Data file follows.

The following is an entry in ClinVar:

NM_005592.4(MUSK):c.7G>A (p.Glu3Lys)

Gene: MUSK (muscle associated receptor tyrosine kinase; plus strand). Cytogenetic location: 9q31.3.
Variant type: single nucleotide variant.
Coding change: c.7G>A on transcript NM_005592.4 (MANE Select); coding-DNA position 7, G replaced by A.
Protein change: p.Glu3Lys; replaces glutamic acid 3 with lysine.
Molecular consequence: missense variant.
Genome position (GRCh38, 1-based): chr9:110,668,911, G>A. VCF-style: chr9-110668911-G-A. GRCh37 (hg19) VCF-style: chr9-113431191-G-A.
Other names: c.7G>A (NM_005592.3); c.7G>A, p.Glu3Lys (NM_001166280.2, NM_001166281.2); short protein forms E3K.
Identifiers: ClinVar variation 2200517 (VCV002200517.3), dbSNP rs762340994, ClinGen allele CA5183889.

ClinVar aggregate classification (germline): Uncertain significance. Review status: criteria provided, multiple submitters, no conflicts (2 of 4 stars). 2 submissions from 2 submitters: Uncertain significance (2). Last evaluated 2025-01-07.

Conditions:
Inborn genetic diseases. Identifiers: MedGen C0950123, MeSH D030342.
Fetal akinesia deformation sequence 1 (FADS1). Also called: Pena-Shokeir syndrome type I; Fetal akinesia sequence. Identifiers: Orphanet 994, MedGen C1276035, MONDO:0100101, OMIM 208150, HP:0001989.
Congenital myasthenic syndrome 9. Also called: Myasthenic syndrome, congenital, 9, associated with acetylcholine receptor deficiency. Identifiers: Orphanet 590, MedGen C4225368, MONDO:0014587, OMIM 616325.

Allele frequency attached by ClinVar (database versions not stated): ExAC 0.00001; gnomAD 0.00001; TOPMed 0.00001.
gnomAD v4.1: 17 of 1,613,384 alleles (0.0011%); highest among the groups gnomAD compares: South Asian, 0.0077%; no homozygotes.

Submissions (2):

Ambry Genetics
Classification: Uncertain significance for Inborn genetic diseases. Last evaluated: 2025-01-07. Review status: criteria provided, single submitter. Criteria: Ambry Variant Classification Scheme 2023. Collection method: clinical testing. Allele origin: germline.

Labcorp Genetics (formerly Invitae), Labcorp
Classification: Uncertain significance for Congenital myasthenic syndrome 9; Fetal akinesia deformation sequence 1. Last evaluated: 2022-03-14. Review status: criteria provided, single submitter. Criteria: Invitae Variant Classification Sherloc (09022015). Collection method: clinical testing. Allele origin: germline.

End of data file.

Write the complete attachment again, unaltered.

The following is an entry in ClinVar:

NM_005592.4(MUSK):c.7G>A (p.Glu3Lys)

Gene: MUSK (muscle associated receptor tyrosine kinase; plus strand). Cytogenetic location: 9q31.3.
Variant type: single nucleotide variant.
Coding change: c.7G>A on transcript NM_005592.4 (MANE Select); coding-DNA position 7, G replaced by A.
Protein change: p.Glu3Lys; replaces glutamic acid 3 with lysine.
Molecular consequence: missense variant.
Genome position (GRCh38, 1-based): chr9:110,668,911, G>A. VCF-style: chr9-110668911-G-A. GRCh37 (hg19) VCF-style: chr9-113431191-G-A.
Other names: c.7G>A (NM_005592.3); c.7G>A, p.Glu3Lys (NM_001166280.2, NM_001166281.2); short protein forms E3K.
Identifiers: ClinVar variation 2200517 (VCV002200517.3), dbSNP rs762340994, ClinGen allele CA5183889.

ClinVar aggregate classification (germline): Uncertain significance. Review status: criteria provided, multiple submitters, no conflicts (2 of 4 stars). 2 submissions from 2 submitters: Uncertain significance (2). Last evaluated 2025-01-07.

Conditions:
Inborn genetic diseases. Identifiers: MedGen C0950123, MeSH D030342.
Fetal akinesia deformation sequence 1 (FADS1). Also called: Pena-Shokeir syndrome type I; Fetal akinesia sequence. Identifiers: Orphanet 994, MedGen C1276035, MONDO:0100101, OMIM 208150, HP:0001989.
Congenital myasthenic syndrome 9. Also called: Myasthenic syndrome, congenital, 9, associated with acetylcholine receptor deficiency. Identifiers: Orphanet 590, MedGen C4225368, MONDO:0014587, OMIM 616325.

Allele frequency attached by ClinVar (database versions not stated): ExAC 0.00001; gnomAD 0.00001; TOPMed 0.00001.
gnomAD v4.1: 17 of 1,613,384 alleles (0.0011%); highest among the groups gnomAD compares: South Asian, 0.0077%; no homozygotes.

Submissions (2):

Ambry Genetics
Classification: Uncertain significance for Inborn genetic diseases. Last evaluated: 2025-01-07. Review status: criteria provided, single submitter. Criteria: Ambry Variant Classification Scheme 2023. Collection method: clinical testing. Allele origin: germline.

Labcorp Genetics (formerly Invitae), Labcorp
Classification: Uncertain significance for Congenital myasthenic syndrome 9; Fetal akinesia deformation sequence 1. Last evaluated: 2022-03-14. Review status: criteria provided, single submitter. Criteria: Invitae Variant Classification Sherloc (09022015). Collection method: clinical testing. Allele origin: germline.